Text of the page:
Mitt Romney, looking to push back against his rivals' Bain layoff attacks and move on from his “I like being able to fire people” sound bite, is taking an empathetic tone in talking about job losses.
“I think any time a job is lost it’s a tragedy,” he told reporters on Thursday, per Politico. “For the family, for the individual that loses a job, it’s devastating. And every time that we invested in the business it was to try and encourage that business to have ongoing life. The idea of making a short-term profit actually doesn’t really exist in business because no one wants to buy something or buy stock in a company that’s going to be a short-term success. You want it to be long term. And when we invested we tried to make businesses more successful for the long time and hopefully, over time, generate a return to the shareholders and see more employment. That’s the whole idea. And I can say this, for the people in South Carolina, I’m very pleased that businesses like The Sports Authority added many, many more jobs in South Carolina and across the country.”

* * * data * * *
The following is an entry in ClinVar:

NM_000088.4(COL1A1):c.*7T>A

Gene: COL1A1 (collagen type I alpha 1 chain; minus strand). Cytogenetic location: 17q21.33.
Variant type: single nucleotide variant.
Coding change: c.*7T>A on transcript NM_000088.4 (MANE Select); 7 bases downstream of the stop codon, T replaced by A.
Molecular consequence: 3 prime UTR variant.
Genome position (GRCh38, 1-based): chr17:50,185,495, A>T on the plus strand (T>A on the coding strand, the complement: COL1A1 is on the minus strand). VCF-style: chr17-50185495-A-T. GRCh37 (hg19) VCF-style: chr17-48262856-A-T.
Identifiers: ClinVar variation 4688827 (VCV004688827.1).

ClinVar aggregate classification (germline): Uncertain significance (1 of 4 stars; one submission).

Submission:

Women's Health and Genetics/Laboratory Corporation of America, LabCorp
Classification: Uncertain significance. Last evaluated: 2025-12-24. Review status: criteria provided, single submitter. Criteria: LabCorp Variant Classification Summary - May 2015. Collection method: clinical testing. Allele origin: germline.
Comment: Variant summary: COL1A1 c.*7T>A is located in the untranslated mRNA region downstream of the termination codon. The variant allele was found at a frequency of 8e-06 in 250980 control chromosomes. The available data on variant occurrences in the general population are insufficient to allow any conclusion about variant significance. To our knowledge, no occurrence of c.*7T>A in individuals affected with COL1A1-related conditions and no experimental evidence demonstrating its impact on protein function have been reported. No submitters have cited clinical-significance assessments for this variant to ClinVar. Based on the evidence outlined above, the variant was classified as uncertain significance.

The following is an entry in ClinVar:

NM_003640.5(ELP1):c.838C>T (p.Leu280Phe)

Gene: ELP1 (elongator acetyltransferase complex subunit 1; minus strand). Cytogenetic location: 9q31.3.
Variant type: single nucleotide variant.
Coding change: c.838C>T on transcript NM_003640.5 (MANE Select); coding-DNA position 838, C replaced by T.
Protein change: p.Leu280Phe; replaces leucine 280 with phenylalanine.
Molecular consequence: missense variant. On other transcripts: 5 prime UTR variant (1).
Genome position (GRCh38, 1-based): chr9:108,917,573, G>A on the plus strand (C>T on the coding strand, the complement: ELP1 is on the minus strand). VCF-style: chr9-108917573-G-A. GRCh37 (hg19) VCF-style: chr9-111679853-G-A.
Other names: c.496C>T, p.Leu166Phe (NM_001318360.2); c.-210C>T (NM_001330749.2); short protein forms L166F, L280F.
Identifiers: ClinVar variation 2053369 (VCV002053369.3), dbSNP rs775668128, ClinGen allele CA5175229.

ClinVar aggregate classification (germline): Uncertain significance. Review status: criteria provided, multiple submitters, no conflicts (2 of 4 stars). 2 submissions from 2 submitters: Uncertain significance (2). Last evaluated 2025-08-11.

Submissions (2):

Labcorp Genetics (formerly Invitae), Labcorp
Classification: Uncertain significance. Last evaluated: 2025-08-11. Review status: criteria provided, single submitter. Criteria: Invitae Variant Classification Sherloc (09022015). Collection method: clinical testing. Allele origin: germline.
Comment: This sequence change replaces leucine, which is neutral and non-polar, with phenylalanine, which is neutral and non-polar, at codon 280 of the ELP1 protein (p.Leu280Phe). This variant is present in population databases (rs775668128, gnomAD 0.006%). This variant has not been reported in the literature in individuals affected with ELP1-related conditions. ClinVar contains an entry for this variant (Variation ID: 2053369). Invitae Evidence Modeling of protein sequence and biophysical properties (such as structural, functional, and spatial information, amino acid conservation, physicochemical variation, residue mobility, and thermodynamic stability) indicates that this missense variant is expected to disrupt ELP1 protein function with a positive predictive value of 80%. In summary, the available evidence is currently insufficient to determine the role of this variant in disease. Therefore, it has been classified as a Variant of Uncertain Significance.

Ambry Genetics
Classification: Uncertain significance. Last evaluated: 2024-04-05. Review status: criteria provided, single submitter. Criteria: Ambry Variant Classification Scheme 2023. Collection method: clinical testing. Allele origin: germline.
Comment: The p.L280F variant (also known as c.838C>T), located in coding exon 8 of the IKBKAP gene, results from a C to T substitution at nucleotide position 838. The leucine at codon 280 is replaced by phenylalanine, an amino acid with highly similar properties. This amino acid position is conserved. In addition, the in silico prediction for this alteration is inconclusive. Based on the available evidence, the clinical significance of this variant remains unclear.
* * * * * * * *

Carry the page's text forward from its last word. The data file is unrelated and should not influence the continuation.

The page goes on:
That “short term” argument is worth noting for later — while he appeared to be referring to Bain’s business model, the notion of short term gain in the finance and mortgage business over long term stability was central to the 2008 financial crisis.